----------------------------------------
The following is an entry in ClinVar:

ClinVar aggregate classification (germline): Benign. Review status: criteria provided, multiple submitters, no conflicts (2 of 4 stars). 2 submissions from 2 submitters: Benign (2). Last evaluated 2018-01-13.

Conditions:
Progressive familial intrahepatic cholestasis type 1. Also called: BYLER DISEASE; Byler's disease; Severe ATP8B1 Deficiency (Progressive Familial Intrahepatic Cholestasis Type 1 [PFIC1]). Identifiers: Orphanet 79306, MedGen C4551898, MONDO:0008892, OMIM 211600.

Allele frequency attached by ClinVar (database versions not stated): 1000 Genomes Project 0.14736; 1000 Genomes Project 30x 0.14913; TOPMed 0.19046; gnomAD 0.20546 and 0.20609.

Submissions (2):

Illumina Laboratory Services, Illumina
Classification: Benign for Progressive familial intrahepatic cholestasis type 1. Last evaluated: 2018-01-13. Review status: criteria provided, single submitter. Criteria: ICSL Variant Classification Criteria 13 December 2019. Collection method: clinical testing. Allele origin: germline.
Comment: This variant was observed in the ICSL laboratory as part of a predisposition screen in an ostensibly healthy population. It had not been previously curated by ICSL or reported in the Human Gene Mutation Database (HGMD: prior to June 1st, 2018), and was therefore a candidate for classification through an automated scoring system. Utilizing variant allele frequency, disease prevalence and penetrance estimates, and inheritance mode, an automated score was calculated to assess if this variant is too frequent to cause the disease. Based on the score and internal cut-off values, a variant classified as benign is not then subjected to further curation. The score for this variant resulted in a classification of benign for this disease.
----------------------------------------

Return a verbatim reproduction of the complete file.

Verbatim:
The following is an entry in ClinVar:

ClinVar aggregate classification (germline): Benign. Review status: criteria provided, multiple submitters, no conflicts (2 of 4 stars). 2 submissions from 2 submitters: Benign (2). Last evaluated 2018-01-13.

Conditions:
Progressive familial intrahepatic cholestasis type 1. Also called: BYLER DISEASE; Byler's disease; Severe ATP8B1 Deficiency (Progressive Familial Intrahepatic Cholestasis Type 1 [PFIC1]). Identifiers: Orphanet 79306, MedGen C4551898, MONDO:0008892, OMIM 211600.

Allele frequency attached by ClinVar (database versions not stated): 1000 Genomes Project 0.14736; 1000 Genomes Project 30x 0.14913; TOPMed 0.19046; gnomAD 0.20546 and 0.20609.

Submissions (2):

Illumina Laboratory Services, Illumina
Classification: Benign for Progressive familial intrahepatic cholestasis type 1. Last evaluated: 2018-01-13. Review status: criteria provided, single submitter. Criteria: ICSL Variant Classification Criteria 13 December 2019. Collection method: clinical testing. Allele origin: germline.
Comment: This variant was observed in the ICSL laboratory as part of a predisposition screen in an ostensibly healthy population. It had not been previously curated by ICSL or reported in the Human Gene Mutation Database (HGMD: prior to June 1st, 2018), and was therefore a candidate for classification through an automated scoring system. Utilizing variant allele frequency, disease prevalence and penetrance estimates, and inheritance mode, an automated score was calculated to assess if this variant is too frequent to cause the disease. Based on the score and internal cut-off values, a variant classified as benign is not then subjected to further curation. The score for this variant resulted in a classification of benign for this disease.